Christos Tsiolkas has written Loaded (was turned into a feature film called Head-On), The Jesus Man, and Dead Europe. The Slap was longlisted for the Man Booker and was adapted for television on ABC 1. Tsiolkas is also a screenwriter, essayist, and playwright.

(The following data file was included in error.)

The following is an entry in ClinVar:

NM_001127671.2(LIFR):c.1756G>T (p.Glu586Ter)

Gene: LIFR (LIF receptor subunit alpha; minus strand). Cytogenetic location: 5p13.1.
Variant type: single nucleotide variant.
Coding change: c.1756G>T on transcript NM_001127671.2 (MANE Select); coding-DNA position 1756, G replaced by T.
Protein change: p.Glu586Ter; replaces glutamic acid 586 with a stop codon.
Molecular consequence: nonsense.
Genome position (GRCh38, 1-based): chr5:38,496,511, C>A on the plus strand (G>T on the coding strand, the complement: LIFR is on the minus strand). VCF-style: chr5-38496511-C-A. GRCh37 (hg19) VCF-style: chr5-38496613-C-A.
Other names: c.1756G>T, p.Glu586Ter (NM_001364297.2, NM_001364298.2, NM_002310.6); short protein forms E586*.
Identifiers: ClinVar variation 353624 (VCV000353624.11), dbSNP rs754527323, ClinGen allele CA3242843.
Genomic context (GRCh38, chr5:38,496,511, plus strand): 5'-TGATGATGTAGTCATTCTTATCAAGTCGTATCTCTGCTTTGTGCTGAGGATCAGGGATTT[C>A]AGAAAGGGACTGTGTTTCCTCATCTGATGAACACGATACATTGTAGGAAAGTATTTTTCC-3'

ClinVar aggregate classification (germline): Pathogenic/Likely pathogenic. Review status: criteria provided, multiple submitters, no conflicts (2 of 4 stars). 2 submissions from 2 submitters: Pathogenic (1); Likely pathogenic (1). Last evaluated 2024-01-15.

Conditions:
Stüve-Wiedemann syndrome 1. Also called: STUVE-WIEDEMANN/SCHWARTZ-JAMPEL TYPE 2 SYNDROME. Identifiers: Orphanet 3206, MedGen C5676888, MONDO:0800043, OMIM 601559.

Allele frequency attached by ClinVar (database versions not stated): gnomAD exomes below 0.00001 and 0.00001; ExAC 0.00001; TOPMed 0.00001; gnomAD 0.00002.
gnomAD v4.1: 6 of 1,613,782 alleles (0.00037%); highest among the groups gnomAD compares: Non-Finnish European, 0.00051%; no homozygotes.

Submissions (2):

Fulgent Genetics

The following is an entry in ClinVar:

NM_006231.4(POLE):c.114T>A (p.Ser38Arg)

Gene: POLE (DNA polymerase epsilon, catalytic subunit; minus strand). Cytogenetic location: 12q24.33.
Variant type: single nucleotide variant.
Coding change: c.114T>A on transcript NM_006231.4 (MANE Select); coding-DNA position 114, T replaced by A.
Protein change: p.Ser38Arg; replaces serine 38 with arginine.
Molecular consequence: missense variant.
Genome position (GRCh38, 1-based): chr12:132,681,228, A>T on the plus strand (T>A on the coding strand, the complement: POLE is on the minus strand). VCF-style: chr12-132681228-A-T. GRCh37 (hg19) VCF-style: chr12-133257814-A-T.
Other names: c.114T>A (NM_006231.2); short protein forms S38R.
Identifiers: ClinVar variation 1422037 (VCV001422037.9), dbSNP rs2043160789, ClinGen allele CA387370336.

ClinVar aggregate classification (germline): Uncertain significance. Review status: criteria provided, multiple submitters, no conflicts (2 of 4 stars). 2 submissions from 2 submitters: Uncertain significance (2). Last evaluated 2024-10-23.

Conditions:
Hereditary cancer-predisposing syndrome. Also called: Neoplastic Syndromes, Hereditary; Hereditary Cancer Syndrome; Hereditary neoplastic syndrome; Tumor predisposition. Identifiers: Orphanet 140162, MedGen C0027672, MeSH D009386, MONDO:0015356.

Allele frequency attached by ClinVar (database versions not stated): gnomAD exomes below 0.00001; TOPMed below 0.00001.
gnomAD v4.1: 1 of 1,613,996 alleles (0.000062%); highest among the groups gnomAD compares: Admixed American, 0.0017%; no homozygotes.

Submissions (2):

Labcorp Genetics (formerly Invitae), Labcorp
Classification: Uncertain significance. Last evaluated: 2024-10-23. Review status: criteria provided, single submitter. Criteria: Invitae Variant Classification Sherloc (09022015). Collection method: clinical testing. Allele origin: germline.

I’d recommend reading The Slap if you’re interested in a bite of Australia. The lifestyle is very much alive in the novel. Although the first 150 pages are probably the most difficult. You will either hang on for dear life, which I did because I was reading it for my book club today or drop it like a hot potato. I finished it at 10pm on Friday. I started counting how many times the f—-word was used. When I counted up to 50 and I was only at the beginning it started to get on my nerves. Someone mentioned that this was probably the way this class really speaks in Australia, but I’m not so sure. Someone else today mentioned that a lot of the cursing was what the characters were thinking. A lot of us found that the dialogue of these eight characters sure sounded alike, whether man, woman, old or young-not ver realistic. I remember my Australian friends from Egypt and they are nothing like the men described in The Slap, nor do they speak the way they do in this book. Then I thought could it be that they are not from the same class! It’s really too bad there are no Australians in our book club. We could have then got a better idea of what was realistic and what was stereotypic. Despite all the bad things we said about The Slap, we did find a few redeeming aspects to the story. I won’t get into details because I don’t want to write any spoilers. We did have a good laugh and extensive discussion. I’d give it about three and a half stars out of five, but I most definitely won’t be reading it again.